- 23’ Key West 2300 WA is 13’ at the radar dome
- 21’ Cape Horn is about 10’8” on the trailer without radar (11’6” with radar)
- 20ft Sea Fox – 9’6” to the top of grab rail
The minimum height added by a trailer is determined by the height of the tops of the axle, plus the added height needed for the prings action, at least 2 or 3 inches. A boat can’t fit on a trailer with the keel below the axle.
There is no average height for boats on a trailer, because trailers vary, and it also depends on your boat, does it have a hardtop, etc. For certain types of boats we can approximate a heigth on a trailer, but we can never be certain untill we put it on a trailer and measure ourselves. However, we can approximate a bit.
Can Your Boat Fit in Your Garage?
A 13 feet garage door height size should clear any boat you might want to have. My garage is about 9 feet tall, but I feel like that won’t be enough for my next boat.
To be completely sure if your boat can enter your garage on a trailer, the best advice I’ve seen is to tow your boat to the garage, then back in slowly to see if you have clearance. And even when you measure, any angle to the driveway will have an effect on clearance.
For example, for a 11’6” boat on a trailer you might want to go with a garage door dimensions of 12 foot high and at least 10 foot in width.
To cover all possible boats that you can tow without a permit, than a garage of about 14.7 feet high would cover all the bases.
If your boat is above a certain height you need a permit to tow it. For most of the states you can’t trailer without a permit if it’s over 13 feet 6 inches (up to 14.6 feet for some states) so a door to open at least 14’ can cover most of them, with finished floor and door clearance. A Baha 299 (30’ boat) would fit nicely under a 14’ height.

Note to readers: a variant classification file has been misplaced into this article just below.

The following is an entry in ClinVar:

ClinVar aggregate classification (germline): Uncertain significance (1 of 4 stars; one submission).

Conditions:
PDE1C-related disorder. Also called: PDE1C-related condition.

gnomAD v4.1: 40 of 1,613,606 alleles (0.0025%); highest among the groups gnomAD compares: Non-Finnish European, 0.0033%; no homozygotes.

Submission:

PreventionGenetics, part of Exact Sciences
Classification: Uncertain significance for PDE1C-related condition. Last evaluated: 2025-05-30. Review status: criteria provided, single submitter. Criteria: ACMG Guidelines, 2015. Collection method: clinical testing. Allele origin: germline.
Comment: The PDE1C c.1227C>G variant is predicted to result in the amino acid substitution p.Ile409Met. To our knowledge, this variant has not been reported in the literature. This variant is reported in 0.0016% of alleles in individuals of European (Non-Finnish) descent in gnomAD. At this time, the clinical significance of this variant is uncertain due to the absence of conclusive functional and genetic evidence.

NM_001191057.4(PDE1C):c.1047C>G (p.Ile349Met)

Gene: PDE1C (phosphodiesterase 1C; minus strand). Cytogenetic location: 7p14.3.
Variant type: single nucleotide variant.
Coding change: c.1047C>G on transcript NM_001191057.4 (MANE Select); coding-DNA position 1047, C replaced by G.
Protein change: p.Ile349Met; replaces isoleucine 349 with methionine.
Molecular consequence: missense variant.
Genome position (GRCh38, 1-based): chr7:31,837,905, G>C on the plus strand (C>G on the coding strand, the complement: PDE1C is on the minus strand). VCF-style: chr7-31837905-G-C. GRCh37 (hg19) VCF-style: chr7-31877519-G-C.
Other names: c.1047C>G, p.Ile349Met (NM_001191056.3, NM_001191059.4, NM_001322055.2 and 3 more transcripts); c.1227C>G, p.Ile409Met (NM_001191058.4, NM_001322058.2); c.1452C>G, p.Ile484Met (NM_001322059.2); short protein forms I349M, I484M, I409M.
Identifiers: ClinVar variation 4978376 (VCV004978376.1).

The trailer is going to be 6-12 inches wider than the boat, or 102 inches, whichever is smaller because 102” is the maximum legal width for vehicles without permit
If you’re unsure and you’re thinking about re-doing your garage door, to be on the safe side, it’s best to build your garage door a bit taller than you feel is enough. Say, a one feet taller.
Can Your Boat Fit in Your Garage by Length?
Many garages aren’t deep enough so I had to take the length of the garage into consideration. A good advice is to allow for an additional 3 feet of length to the actual boat length to allow for the outdrives and the trailer winch, if the trailer tongue folds. It’s a good advice to add another 3 feet for non-folding.
A 25’ boat can be up to 30’ in length when on a trailer, but it varies from trailer to trailer and also depends on the boat manufacturer. Some boats are actually a few feet longer or shorter than the advertised length, depending on the manufacturer.
Here are a few examples:
- a 28’ Wellcraft could be up to 36’ long on a trailer,